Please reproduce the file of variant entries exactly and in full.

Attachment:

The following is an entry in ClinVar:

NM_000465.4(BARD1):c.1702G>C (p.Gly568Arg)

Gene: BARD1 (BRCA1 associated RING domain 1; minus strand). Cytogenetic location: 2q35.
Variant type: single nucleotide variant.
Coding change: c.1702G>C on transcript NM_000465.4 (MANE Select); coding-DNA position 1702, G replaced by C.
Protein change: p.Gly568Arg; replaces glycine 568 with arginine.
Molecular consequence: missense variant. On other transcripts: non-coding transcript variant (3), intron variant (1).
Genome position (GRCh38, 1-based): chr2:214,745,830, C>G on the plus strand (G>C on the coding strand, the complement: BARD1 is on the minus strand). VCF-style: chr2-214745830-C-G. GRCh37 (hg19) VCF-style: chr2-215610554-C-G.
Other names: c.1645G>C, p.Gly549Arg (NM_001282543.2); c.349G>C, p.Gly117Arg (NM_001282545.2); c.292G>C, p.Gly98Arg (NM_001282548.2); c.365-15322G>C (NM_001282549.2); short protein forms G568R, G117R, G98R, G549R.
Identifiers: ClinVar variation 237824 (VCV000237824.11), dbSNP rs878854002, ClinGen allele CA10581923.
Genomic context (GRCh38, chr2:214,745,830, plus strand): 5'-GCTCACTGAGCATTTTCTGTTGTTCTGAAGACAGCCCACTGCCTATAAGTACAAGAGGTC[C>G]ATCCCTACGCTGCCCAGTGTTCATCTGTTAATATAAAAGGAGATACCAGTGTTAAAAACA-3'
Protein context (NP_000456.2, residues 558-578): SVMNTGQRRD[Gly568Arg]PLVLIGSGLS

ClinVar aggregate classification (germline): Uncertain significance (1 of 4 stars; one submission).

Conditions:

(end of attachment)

The following is an entry in ClinVar:

NM_000465.4(BARD1):c.1702G>C (p.Gly568Arg)

Gene: BARD1 (BRCA1 associated RING domain 1; minus strand). Cytogenetic location: 2q35.
Variant type: single nucleotide variant.
Coding change: c.1702G>C on transcript NM_000465.4 (MANE Select); coding-DNA position 1702, G replaced by C.
Protein change: p.Gly568Arg; replaces glycine 568 with arginine.
Molecular consequence: missense variant. On other transcripts: non-coding transcript variant (3), intron variant (1).
Genome position (GRCh38, 1-based): chr2:214,745,830, C>G on the plus strand (G>C on the coding strand, the complement: BARD1 is on the minus strand). VCF-style: chr2-214745830-C-G. GRCh37 (hg19) VCF-style: chr2-215610554-C-G.
Other names: c.1645G>C, p.Gly549Arg (NM_001282543.2); c.349G>C, p.Gly117Arg (NM_001282545.2); c.292G>C, p.Gly98Arg (NM_001282548.2); c.365-15322G>C (NM_001282549.2); short protein forms G568R, G117R, G98R, G549R.
Identifiers: ClinVar variation 237824 (VCV000237824.11), dbSNP rs878854002, ClinGen allele CA10581923.
Genomic context (GRCh38, chr2:214,745,830, plus strand): 5'-GCTCACTGAGCATTTTCTGTTGTTCTGAAGACAGCCCACTGCCTATAAGTACAAGAGGTC[C>G]ATCCCTACGCTGCCCAGTGTTCATCTGTTAATATAAAAGGAGATACCAGTGTTAAAAACA-3'
Protein context (NP_000456.2, residues 558-578): SVMNTGQRRD[Gly568Arg]PLVLIGSGLS

ClinVar aggregate classification (germline): Uncertain significance (1 of 4 stars; one submission).

Conditions: